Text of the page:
Leverage sponsorship during moments of structural change: Most M&A deal failures are linked to "people and organization issues such as lack of shared vision, leadership clash, cultural mismatch, loss of key talent, misaligned structures, lack of management commitment, lack of employee motivation, poor communication and poor change management." Companies that are undergoing major restructuring, such as a major merger or acquisition, can lean on sponsorship to form a post-merger identity and build a strong narrative throughout the company.
What does not get measured, does not get done: While the sponsorship industry often debates rules of thumb for spending ratios on rights fees vs. activation activity, brands who recognize of the power of sponsorship to unite and inspire their human capital will begin to evolve their measurement efforts to reflect this. As the internal element to brand sponsorships becomes increasingly recognized asa strategic priority, sponsors should further analyze activation spend by comparing "external activation spend" versus "internal activation spend" to ensure that sponsorships are delivering optimal business impact. Further, sponsors - in addition to measuring traditional consumer-facing KPI's - should be investing in the measurement of sponsorship's impact on their workforce (ie: employee engagement metrics pre- and post- sponsorship, customer service performance, etc.).
Perhaps there is no better example of leveraging sponsorship assets to engage employees and build culture than Aon, the leading global provider of risk management, insurance and reinsurance brokerage, and human resources solutions and outsourcing services. The notion of human capital is core to Aon - not just as an organization that employs over 60,000 people worldwide - but as an organization who has built their brand on powering people, whether it be through employee benefits consulting, recruiting, or workforce analytics. Aon was a long time sponsor of Manchester United and had logo placement on Man U`s official jersey kit. Manchester United is one of the most popular soccer clubs in the world and jersey kit sponsorship is an asset capable of generating unmatched exposure.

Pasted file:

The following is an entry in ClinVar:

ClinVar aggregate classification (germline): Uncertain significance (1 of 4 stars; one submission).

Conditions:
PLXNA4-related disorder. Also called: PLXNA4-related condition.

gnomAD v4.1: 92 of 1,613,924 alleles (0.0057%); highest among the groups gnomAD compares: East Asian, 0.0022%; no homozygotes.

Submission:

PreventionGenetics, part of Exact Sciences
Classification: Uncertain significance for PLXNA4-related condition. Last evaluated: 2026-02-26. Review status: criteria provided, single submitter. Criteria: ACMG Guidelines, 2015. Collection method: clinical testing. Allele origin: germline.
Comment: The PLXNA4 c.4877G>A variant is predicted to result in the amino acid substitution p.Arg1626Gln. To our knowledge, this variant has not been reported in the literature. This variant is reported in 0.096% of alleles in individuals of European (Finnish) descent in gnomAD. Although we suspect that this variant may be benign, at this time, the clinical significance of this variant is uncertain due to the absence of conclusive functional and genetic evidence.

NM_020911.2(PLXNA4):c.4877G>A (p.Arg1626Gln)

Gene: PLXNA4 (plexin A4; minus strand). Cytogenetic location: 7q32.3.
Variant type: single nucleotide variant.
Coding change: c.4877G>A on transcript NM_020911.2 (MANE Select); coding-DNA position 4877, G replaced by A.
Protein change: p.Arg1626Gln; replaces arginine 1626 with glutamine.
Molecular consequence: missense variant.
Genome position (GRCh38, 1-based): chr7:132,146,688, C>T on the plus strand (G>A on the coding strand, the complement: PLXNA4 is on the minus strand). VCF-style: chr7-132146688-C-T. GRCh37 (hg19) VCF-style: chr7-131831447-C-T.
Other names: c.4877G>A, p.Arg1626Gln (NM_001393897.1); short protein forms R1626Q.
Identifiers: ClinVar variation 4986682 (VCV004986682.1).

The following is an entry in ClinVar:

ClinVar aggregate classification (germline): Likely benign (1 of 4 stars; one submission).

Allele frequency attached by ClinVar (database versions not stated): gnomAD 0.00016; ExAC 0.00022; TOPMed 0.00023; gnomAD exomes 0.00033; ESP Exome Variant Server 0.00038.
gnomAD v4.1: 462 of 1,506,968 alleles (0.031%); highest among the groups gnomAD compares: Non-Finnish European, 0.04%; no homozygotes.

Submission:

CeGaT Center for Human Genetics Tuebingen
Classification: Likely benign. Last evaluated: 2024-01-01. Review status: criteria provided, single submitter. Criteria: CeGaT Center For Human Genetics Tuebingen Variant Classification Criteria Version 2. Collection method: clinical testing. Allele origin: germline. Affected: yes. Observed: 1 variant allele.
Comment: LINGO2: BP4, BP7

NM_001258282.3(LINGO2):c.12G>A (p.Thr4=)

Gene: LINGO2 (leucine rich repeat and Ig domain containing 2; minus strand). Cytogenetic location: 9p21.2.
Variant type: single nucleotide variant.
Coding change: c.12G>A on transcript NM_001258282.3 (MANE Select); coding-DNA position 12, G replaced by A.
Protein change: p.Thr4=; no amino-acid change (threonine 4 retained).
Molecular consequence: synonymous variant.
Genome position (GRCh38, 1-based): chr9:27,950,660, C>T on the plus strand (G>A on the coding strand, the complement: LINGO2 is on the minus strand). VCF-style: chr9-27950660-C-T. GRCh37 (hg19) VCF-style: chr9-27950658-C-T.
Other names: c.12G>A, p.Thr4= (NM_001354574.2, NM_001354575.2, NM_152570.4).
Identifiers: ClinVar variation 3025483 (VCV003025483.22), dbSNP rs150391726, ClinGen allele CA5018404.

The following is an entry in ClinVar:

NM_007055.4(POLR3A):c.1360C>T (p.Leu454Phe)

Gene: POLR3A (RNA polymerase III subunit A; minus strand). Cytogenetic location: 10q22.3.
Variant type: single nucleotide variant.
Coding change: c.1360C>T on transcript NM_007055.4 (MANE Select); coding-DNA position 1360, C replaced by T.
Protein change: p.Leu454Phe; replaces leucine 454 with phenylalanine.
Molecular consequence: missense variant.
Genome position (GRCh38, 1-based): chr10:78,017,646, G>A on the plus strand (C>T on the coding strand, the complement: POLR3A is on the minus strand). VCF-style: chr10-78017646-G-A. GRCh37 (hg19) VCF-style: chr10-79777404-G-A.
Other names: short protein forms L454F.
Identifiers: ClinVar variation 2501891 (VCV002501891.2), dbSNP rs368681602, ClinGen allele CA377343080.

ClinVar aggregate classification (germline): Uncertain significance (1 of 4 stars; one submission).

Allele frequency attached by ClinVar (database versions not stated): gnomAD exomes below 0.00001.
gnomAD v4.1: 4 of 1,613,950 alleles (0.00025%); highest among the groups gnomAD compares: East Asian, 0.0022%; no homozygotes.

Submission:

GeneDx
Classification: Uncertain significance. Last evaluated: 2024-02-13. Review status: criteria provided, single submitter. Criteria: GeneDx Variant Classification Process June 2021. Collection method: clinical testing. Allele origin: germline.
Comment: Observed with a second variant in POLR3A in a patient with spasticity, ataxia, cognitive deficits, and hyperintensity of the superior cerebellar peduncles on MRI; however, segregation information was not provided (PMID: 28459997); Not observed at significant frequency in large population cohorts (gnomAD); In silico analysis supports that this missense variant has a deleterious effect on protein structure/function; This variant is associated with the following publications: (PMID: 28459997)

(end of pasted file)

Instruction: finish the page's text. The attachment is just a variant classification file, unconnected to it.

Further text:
The organization placed a large emphasis on the brand-building (external) applications of sponsorship. However, as a B2B organization, Aon recognized the need to revamp their approach. Brand-building assets would offer them access to more eyeballs, but wasn't resulting in optimal business impact. Aon transformed their relationship with Man U in 2013. Focusing less on consumer-facing assets, Aon instead focused on revenue opportunities through providing in-kind consulting services to Man U (retirement consulting for ex players, data analytics consulting to team scouts, and risk management consulting), and employee engagement opportunities.
Aon brings the Man U experience to employees around the world through experience days and through access to unique experiences. Further, they leverage the Man U sponsorship heavily in recruiting material by equating values of the soccer club - talent, tradition, excellence, and training - as foundational values of Aon. Aon recognized that they needed a sponsorship strategy that took a more holistic view towards value creation, and that brand metrics were not the silver bullet of sponsorship. Finally, as a global organization, Aon needs a truly global property to unite the organization; they have that in Manchester Untied.
What to Watch For:
As the industry continues to progress, sponsors and properties alike should watch for the following trends:
- A formalized approach to stakeholder engagement prior to strategy development
- Leveraging property ambassadors in training opportunities (ie: athlete led motivational speaker series, sales training, co-branded curriculums, etc.)
- More functional overlap between the role of marketing and HR professionals
Sponsorship is about standing for something as an organization; a set of values that transcends stock price or revenue forecasts. Brands who recognize that they must inspire and engage their employees - so that they can in, in turn - inspire and engage a loyal base of customers, will set the new gold standard in sponsorship marketing.